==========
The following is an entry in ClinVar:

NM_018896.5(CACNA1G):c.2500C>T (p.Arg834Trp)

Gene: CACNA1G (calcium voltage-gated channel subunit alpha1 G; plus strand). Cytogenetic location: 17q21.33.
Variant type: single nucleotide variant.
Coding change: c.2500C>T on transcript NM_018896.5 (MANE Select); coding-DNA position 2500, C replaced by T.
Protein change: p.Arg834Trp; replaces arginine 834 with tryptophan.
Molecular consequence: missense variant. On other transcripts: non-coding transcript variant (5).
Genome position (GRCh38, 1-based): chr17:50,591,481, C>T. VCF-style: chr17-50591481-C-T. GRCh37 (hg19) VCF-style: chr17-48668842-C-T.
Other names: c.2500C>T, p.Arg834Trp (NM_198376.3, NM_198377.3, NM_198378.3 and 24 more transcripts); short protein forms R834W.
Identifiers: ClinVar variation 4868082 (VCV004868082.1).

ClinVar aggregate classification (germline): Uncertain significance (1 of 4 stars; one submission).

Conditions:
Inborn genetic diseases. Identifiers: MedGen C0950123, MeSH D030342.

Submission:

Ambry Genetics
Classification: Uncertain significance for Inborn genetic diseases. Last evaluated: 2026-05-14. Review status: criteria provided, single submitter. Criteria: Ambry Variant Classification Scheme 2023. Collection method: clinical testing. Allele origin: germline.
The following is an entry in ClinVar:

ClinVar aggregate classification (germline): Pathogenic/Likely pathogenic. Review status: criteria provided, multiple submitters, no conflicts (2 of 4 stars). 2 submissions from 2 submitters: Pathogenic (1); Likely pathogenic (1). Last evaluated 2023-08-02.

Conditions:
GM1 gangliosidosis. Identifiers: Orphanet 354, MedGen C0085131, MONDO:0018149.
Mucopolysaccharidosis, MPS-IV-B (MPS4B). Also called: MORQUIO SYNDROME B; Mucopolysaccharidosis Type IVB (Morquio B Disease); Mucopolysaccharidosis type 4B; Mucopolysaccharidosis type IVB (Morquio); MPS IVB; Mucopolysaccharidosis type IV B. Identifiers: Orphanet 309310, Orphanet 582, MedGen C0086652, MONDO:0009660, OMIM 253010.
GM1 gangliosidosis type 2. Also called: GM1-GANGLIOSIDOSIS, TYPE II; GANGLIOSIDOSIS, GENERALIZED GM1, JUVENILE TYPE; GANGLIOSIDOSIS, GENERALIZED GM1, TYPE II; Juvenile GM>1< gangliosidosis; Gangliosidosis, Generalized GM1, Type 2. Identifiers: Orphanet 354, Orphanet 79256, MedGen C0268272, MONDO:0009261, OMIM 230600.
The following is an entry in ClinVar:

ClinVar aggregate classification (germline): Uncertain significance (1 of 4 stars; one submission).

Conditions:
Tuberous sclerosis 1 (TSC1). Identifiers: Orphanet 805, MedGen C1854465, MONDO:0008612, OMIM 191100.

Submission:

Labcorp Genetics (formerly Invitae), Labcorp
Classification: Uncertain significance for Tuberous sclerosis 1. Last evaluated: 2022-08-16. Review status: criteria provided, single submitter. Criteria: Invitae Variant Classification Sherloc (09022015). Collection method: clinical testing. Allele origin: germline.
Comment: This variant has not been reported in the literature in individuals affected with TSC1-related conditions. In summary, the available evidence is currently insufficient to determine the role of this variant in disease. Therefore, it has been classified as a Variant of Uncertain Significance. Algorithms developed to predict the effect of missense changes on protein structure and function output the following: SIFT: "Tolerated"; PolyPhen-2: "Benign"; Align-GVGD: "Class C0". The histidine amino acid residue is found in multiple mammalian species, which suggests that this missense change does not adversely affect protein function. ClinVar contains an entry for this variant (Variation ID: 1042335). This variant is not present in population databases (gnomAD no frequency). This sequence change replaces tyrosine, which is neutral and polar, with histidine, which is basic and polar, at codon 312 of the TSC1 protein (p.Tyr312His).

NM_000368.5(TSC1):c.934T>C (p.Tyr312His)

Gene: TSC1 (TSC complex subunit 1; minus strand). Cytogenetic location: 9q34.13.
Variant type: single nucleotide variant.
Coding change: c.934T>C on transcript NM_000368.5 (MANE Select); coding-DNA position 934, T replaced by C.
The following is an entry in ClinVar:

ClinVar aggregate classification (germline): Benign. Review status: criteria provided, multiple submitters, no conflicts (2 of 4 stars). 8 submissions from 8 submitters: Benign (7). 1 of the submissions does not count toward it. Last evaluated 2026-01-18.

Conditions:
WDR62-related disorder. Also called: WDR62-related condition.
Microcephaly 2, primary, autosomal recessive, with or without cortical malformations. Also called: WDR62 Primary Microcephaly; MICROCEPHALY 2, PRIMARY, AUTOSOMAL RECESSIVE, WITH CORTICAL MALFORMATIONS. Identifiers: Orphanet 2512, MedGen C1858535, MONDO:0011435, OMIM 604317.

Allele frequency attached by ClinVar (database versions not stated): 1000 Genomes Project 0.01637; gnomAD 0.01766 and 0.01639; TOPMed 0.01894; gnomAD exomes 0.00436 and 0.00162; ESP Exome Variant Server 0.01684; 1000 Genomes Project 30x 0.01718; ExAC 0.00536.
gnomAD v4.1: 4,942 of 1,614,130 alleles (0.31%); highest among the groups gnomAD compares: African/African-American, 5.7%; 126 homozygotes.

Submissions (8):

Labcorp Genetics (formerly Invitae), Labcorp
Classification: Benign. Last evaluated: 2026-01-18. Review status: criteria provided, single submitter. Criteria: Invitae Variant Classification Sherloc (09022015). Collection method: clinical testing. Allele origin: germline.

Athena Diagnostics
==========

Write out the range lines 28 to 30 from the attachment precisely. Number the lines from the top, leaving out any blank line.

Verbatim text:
Labcorp Genetics (formerly Invitae), Labcorp
Classification: Uncertain significance for Tuberous sclerosis 1. Last evaluated: 2022-08-16. Review status: criteria provided, single submitter. Criteria: Invitae Variant Classification Sherloc (09022015). Collection method: clinical testing. Allele origin: germline.
Comment: This variant has not been reported in the literature in individuals affected with TSC1-related conditions. In summary, the available evidence is currently insufficient to determine the role of this variant in disease. Therefore, it has been classified as a Variant of Uncertain Significance. Algorithms developed to predict the effect of missense changes on protein structure and function output the following: SIFT: "Tolerated"; PolyPhen-2: "Benign"; Align-GVGD: "Class C0". The histidine amino acid residue is found in multiple mammalian species, which suggests that this missense change does not adversely affect protein function. ClinVar contains an entry for this variant (Variation ID: 1042335). This variant is not present in population databases (gnomAD no frequency). This sequence change replaces tyrosine, which is neutral and polar, with histidine, which is basic and polar, at codon 312 of the TSC1 protein (p.Tyr312His).